Hitch weight - The amount of weight imposed on the hitch when the trailer is coupled. Also referred to as "tongue weight". Hitch weight for a travel trailer can be 10-15 percent of overall weight; fifth-wheel hitch weight is usually 18-20 percent of the overall weight.
Light Weight RV - RVs that are designed to be easily towed behind most Minivans, light-duty trucks and cars! The most common being a pop-up trailer.
Maximum Loaded Trailer Weight - The maximum allowable fully loaded weight of a trailer. (GCWR - GVW).
Net Carrying Capacity (NCC) - The amount of cargo, passenger and fluid weight that can be added to an RV without exceeding its GVWR. The NCC label in an RV may not include the weight of dealer installed or factory installed options already on the vehicle. Subtract UVW from the GVWR and the result is what can be added to the factory weight.
Receiver - The portion of a hitch that permits a hitch bar or shank to be inserted. The receiver may be either 11/2-, 15/8- or 2-inch square; the smallest being termed a mini-hitch.
Safety chains - A set of chains that are attached to the trailer A-frame and connected to the tow vehicle while towing. Safety chains are intended to keep the trailer attached to the tow vehicle in the event of hitch failure, preventing the trailer from complete separation. They should be installed using an X-pattern (criss-crossed) so the coupler is held off the road in the event of a separation.
Shank - Also called a hitch bar or stinger. A shank is a removable portion of the hitch system that carries the ball or adjustable ball mount, and slides into the receiver.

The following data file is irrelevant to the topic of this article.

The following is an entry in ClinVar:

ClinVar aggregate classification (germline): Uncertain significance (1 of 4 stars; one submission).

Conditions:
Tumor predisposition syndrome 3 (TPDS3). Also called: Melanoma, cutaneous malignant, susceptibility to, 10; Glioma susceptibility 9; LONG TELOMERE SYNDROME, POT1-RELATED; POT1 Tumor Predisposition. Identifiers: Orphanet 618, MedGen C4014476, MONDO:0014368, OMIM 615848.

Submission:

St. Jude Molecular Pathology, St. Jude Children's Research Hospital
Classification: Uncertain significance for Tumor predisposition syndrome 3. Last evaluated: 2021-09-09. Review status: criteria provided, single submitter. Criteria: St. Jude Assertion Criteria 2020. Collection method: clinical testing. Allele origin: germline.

Spring bar - Component parts of a weight-distributing hitch system. The spring bars are installed and tensioned in such a manner as to distribute a portion of the trailer's hitch weight to the front axle of the tow vehicle and to the axles of the trailer.
Sway - Refers to the "fish-tailing" action of a trailer caused by external forces that set the trailer's mass into a lateral (side-to-side) motion. The trailer's wheels serve as the axis or pivot point. . Also known as "yaw".
Sway control - Devices designed to damp the swaying (fish-tailing) action of a trailer, either through a friction system or a "cam action" system that slows and absorbs the pivotal articulating action between tow vehicle and trailer. The most common device in use is a "sway bar".
Tail swing - All motorhomes built on chassis with short wheelbases and long overhangs behind the rear axle are susceptible to "tail swing" when turning sharply. As the motorhome moves in reverse or turns a corner, its extreme rear can move horizontally and strike objects nearby (typically road signs and walls). Drivers need to be aware of the amount of "tail swing" in order to prevent accidents.
Tongue Weight (TW) - The amount of weight imposed on the hitch when the trailer is coupled. Also referred to as "hitch weight". Tongue weight for a travel trailer can be 10-15 percent of overall weight; fifth-wheel hitch weight is usually 18-20 percent of the overall weight.